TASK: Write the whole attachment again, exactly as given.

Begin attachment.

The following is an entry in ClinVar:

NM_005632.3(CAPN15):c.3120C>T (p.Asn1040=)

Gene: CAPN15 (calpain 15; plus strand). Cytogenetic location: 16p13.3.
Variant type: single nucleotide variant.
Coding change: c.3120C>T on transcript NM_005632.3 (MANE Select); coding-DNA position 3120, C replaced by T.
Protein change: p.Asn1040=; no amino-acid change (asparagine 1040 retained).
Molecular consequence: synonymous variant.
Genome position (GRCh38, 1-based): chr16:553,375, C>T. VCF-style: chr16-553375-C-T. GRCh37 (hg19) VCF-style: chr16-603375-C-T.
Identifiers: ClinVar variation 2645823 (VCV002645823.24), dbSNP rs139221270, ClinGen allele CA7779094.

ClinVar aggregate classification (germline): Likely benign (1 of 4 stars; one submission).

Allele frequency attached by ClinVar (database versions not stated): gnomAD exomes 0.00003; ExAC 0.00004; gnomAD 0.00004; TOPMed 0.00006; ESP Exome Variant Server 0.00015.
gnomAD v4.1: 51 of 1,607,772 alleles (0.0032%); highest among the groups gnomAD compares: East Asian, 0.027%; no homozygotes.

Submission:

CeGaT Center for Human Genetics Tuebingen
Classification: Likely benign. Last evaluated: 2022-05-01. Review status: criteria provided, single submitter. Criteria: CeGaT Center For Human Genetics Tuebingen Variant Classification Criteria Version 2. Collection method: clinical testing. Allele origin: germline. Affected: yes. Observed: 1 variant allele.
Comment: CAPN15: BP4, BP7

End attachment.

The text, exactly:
The following is an entry in ClinVar:

NM_005632.3(CAPN15):c.3120C>T (p.Asn1040=)

Gene: CAPN15 (calpain 15; plus strand). Cytogenetic location: 16p13.3.
Variant type: single nucleotide variant.
Coding change: c.3120C>T on transcript NM_005632.3 (MANE Select); coding-DNA position 3120, C replaced by T.
Protein change: p.Asn1040=; no amino-acid change (asparagine 1040 retained).
Molecular consequence: synonymous variant.
Genome position (GRCh38, 1-based): chr16:553,375, C>T. VCF-style: chr16-553375-C-T. GRCh37 (hg19) VCF-style: chr16-603375-C-T.
Identifiers: ClinVar variation 2645823 (VCV002645823.24), dbSNP rs139221270, ClinGen allele CA7779094.

ClinVar aggregate classification (germline): Likely benign (1 of 4 stars; one submission).

Allele frequency attached by ClinVar (database versions not stated): gnomAD exomes 0.00003; ExAC 0.00004; gnomAD 0.00004; TOPMed 0.00006; ESP Exome Variant Server 0.00015.
gnomAD v4.1: 51 of 1,607,772 alleles (0.0032%); highest among the groups gnomAD compares: East Asian, 0.027%; no homozygotes.

Submission:

CeGaT Center for Human Genetics Tuebingen
Classification: Likely benign. Last evaluated: 2022-05-01. Review status: criteria provided, single submitter. Criteria: CeGaT Center For Human Genetics Tuebingen Variant Classification Criteria Version 2. Collection method: clinical testing. Allele origin: germline. Affected: yes. Observed: 1 variant allele.
Comment: CAPN15: BP4, BP7